theory construction. The primary feedback loop ultimately will range between
theory construction and corpus exploration, but before that can begin there
must be a critical mass of material under review and at least partially online.
Achieving that critical mass is the heart of the current effort.

The Psychology of the Particular

Many social scientists stand in awe of general theories. They typically
seek an abstract correspondence which will generally permit predictions that
will cover many of the specific events that interest them. For me, the primary
value of a general theory is more down to earth, more like what an engineer
needs; it is the aid a theory offers in understanding and solving particular
problems, such as what enabled a specific person to learn some particular
knowledge in a given context. Why are case studies focused on a single
person, worth paying attention to ? I believe these methods and objectives
will help us approach a new way of doing psychology.

Kurt Lewin argued (1935) that psychology is now an Aristotelian science
and will become a modern or Galilean science only when researchers
shift their focus from finding cross classificatory correspondences to
developing explicit explanations for series of events in concrete cases. In
short, human psychology will become a science only when it begins solving
problems in concrete cases, as one does in reading computer memory dumps or
exploring machine learning. Lewin’s specific proposals failed to engender such
a transformation (see chapter 2 in Langer, 1967), yet there remains the sense
that his attempt was profoundly right — to move studies of mind from seeking
correspondences to solving important problems in very specific and concrete
cases.

The New Opportunity

If we can construct what Lewin refers to as “the pure case” (a corpus
with a sufficiency of information to explain adequately all questions on which
it might bear) and extend the modeling successes of function-oriented
psychology, this should impact both theory formation and how one teaches
psychology. The CASE project is one experiment in this spirit. We are trying to:

    – capture a detailed body of information
    – convert that corpus to an on-line database via variable depth transcription

    – link related events and model development within the corpus

    – offer that linked database and access to the corpus materials to the scrutiny
    and further development by colleagues in order to enhance

    * development of alternative theories

    * application of our own theories to other cases/corpora.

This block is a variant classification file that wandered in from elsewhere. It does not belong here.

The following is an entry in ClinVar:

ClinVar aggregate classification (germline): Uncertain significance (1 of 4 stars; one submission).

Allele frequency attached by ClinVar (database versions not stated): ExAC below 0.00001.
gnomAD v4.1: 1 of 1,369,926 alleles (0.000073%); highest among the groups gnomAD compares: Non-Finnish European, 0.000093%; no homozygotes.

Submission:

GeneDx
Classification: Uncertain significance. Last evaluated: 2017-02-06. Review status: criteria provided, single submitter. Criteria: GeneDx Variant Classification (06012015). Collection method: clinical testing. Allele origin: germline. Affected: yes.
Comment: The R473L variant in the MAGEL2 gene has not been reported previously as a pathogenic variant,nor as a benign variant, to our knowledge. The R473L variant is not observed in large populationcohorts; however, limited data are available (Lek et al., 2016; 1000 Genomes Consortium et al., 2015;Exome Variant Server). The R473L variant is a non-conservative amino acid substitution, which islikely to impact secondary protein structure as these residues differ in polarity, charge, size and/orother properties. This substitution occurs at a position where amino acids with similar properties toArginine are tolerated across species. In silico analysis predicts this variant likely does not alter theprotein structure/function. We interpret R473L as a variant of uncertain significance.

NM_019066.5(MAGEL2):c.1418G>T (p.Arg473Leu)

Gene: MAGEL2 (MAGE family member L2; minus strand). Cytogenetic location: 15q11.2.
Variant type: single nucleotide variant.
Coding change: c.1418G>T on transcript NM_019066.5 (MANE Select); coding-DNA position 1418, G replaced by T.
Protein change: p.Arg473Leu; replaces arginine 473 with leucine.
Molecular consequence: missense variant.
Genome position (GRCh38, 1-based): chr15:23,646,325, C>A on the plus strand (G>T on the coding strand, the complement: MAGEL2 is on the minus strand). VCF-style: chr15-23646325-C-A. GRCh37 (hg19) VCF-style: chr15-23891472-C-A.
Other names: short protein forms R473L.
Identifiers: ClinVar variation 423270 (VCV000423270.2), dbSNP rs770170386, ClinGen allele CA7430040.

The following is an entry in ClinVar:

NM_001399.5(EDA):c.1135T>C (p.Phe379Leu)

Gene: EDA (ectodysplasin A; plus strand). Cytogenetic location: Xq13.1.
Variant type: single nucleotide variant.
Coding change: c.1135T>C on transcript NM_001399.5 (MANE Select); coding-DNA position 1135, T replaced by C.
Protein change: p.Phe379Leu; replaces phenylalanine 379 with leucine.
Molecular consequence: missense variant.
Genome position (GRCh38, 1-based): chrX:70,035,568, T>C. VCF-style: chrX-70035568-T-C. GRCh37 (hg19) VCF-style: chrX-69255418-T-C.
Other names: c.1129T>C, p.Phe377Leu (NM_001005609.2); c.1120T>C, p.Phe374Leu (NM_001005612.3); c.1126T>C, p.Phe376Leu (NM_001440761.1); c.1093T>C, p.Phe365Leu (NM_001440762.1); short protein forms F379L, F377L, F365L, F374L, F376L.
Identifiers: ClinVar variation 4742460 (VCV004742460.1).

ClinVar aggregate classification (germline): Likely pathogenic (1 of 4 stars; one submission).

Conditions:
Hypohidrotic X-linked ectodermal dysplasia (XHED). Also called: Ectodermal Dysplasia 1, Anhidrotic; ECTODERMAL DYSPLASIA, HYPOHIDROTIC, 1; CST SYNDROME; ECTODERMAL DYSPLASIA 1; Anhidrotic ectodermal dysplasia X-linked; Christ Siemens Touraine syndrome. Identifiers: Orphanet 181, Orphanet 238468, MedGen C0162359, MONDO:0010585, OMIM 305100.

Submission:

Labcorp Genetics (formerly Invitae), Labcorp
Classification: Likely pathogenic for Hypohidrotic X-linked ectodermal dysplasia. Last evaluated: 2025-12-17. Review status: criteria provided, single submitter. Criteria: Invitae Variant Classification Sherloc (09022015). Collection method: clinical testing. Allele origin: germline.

This method will also enhance the acceptability of the case study method by
discriminating between the idiographic focus of the content of case
studies and idiosyncratic interpretations of such studies. Such
facilities will provide a kind of experimental workbench for students where
they may undertake, as it were, a kind of apprenticeship in case study analysis
under the tutelage of the case database developer.

Some may want to argue that such efforts are not Scientific in the sense of
permitting replicable experiments in other circumstances, but the effort is
scientific in Peirce’s broader sense — an attempt to approach some imperfectly
understood but well defined reality through seeking the convergence of opinion
based on serious and extended inquiry. This is enough for me.

There is no magic in either cognitive modeling or the use of on-line tools for
managing data, but their synergy will permit us to address and solve some
long-standing, important problems in cognitive psychology. It is the
problems which give the tools their importance. It is the new tools which give
us some hope of coping with the problems by sharing our information, analyses,
and ideas.

References:
R. Feynman. Comments in Surely You’re Joking Mr. Feynman. (1985.)
K. Lewin. Aristotelian and and Galilean Modes of Thought in Contemporary Psychology.
In A Dynamic Theory of Personality: Selected Papers of Kurt Lewin, McGraw Hill, 1935.
S. Langer. Idols of the Laboratory. Chapter 2 in Mind: An Essay on Human Feeling., (Vol.1)
John Hopkins Press, 1967.
R. W. Lawler. CASE: a Case Analysis Support Environment. Concept paper for a proposal funded
through a National Research Council associateship. An early, unpublished version of this text was included
among position papers for the 1987 Hypertext workshop at Chapel Hill, N. C. The final version of the paper
appears in Hypertext: The State of the Art, MacAleese and Green, 1989, Intellect Press, Ltd.
C. S. Peirce. The Fixation of Belief. In Chance, Love, and Logic (M. R. Cohen, ed.). Harcourt, Brace, and Co. 1923.
Lessons from the History of Science. In Essays in the Philosophy of Science (V. Tomas, Ed.). Liberal Arts Press, 1957.
Publication notes:

  • Written in 1988. Unpublished.

    Text notes:
    [1]. According to Warren McCulloch, Von Foerster was founder of the first Artificial Intelligence Laboratory
    (at the University of Illinois, in Urbana).